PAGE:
A consistent focus allows drivers to discern potential road hazards, like an icy highway, a swerving car, or a tractor trailer that is struggling to remain stable in poor weather conditions. Keep as far away as possible, pull over when it is safe, and report the danger to the authorities if needed.
Do not just be aware of your immediate surroundings, either. Watch the road ahead to see what is coming from a distance. You should also frequently look in back of you; use your rearview mirror.
Maintain a Safe Following Distance
New drivers learn about the three-second rule. Based on the current driving speed, there must be three seconds, at least, of driving time in between your car and the one in front. That count should never decrease, but it can increase based on the situation.
If there is heavy traffic, poor weather conditions, or someone is tailgating you, up can increase the following distance. It is also best to increase it when following a motorcycle, bus, or a large truck. There should also be adequate space for vehicles next to you and behind you. Always drive in the middle of your lane, and carefully switch lanes if someone in back is driving too close to your bumper.
Avoid Road Rage
Do not engage with aggressive drivers, even if you feel agitated. These situations can quickly escalate, so do your best to remain calm and avoid eye contact. Let the aggressive driver pass you.
Even if you are right and they are wrong, drivers who succumb to road rage can seriously injure or kill others. They should be reported, so do so when it is safe.
Avoid Drunk, Tired, and Reckless Drivers
If you notice another vehicle drifting in between lanes, going too slow or fast, swerving, or exhibiting other unsafe driving behaviors, get as far away as possible. You should report them when it is safe to do so.
Stay Out of Blind Spots
Getting too close to another vehicle increases the chances of being in their blind spot, and they may attempt a move that could go right into your car.
Blind spot monitors help with this problem, but they are not 100 percent effective. Be extra careful around large trucks, as they have larger blind spots, and accidents with these heavy vehicles can cause more damage.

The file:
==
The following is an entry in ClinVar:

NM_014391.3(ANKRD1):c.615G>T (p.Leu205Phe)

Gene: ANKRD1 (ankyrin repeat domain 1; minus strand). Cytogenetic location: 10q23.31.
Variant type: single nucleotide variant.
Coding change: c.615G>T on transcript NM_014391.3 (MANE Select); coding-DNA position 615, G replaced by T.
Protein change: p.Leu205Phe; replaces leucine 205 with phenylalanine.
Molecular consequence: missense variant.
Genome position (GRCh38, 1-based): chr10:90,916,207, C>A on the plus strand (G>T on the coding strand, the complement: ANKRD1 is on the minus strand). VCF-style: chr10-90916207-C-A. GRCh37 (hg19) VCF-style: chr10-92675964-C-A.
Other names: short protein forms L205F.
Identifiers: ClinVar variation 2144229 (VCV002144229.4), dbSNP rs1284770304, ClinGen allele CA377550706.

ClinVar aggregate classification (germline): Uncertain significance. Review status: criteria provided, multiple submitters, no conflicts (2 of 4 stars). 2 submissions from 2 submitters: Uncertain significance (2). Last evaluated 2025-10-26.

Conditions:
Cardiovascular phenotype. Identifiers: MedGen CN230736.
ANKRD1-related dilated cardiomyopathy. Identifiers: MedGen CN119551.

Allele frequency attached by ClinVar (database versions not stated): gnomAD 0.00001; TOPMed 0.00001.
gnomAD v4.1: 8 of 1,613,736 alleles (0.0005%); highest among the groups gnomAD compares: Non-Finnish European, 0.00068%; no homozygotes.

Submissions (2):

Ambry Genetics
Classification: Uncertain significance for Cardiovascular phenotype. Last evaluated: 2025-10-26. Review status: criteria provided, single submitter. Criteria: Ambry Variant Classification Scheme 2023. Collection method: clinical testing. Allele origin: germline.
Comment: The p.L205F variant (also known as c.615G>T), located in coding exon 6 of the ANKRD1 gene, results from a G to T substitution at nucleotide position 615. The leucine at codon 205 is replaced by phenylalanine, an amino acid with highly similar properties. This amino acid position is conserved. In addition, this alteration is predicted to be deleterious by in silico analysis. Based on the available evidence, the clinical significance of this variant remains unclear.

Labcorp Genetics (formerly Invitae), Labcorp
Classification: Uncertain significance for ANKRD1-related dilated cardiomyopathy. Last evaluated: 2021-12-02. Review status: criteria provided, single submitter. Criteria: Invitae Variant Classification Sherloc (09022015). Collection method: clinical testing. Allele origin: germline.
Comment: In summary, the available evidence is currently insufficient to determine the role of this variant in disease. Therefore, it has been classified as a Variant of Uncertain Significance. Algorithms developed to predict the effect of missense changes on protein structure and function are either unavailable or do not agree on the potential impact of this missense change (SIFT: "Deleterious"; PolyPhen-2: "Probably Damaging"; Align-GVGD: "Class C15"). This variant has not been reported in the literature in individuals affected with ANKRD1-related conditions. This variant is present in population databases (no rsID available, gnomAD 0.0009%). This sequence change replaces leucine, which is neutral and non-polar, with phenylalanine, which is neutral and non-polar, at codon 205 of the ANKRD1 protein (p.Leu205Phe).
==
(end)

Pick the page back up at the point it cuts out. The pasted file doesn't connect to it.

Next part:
Carefully Change Lanes
Weaving in and out of lanes to save time can be risky, especially at high speeds. Do not change lanes unless it is necessary, and use your turn signals before initiating a move. Never pass on a double line, and do not exceed the posted speed limit.
The passing lane is not the primary lane, so staying there longer than needed is unsafe as well.
Expect the Worst
While the majority of drivers out there are concerned about road safety, expect to encounter some reckless drivers. Do not assume that everyone else will drive carefully and safely. Focus on controlling your own driving behaviors, and safely deal with others’ bad ones.
Always Be Prepared
It pays to stay focused on the road at all times; you want to remain calm yet vigilant. Keep both hands on the wheel, sit up nice and straight, and be aware of your surroundings.
Plan out your route in advance. Even the shortest trip can be impacted by events like traffic jams and road closures.
Additionally, make sure your vehicle is in good working order.
Delaware Car Accident Lawyers at McCann Dillon Jaffe & Lamb, LLC Can Help if You Have Been Injured by a Reckless Driver
You should always practice defensive driving, however, you cannot guarantee other motorists will be safe on the road. If you have been injured in an accident, speak with one of our Delaware car accident lawyers at McCann Dillon Jaffe & Lamb, LLC. For a free consultation, call us at 302-888-1221 or submit our online form. We are located in Wilmington, Delaware, and we serve clients in Dover, Newark, and Middletown.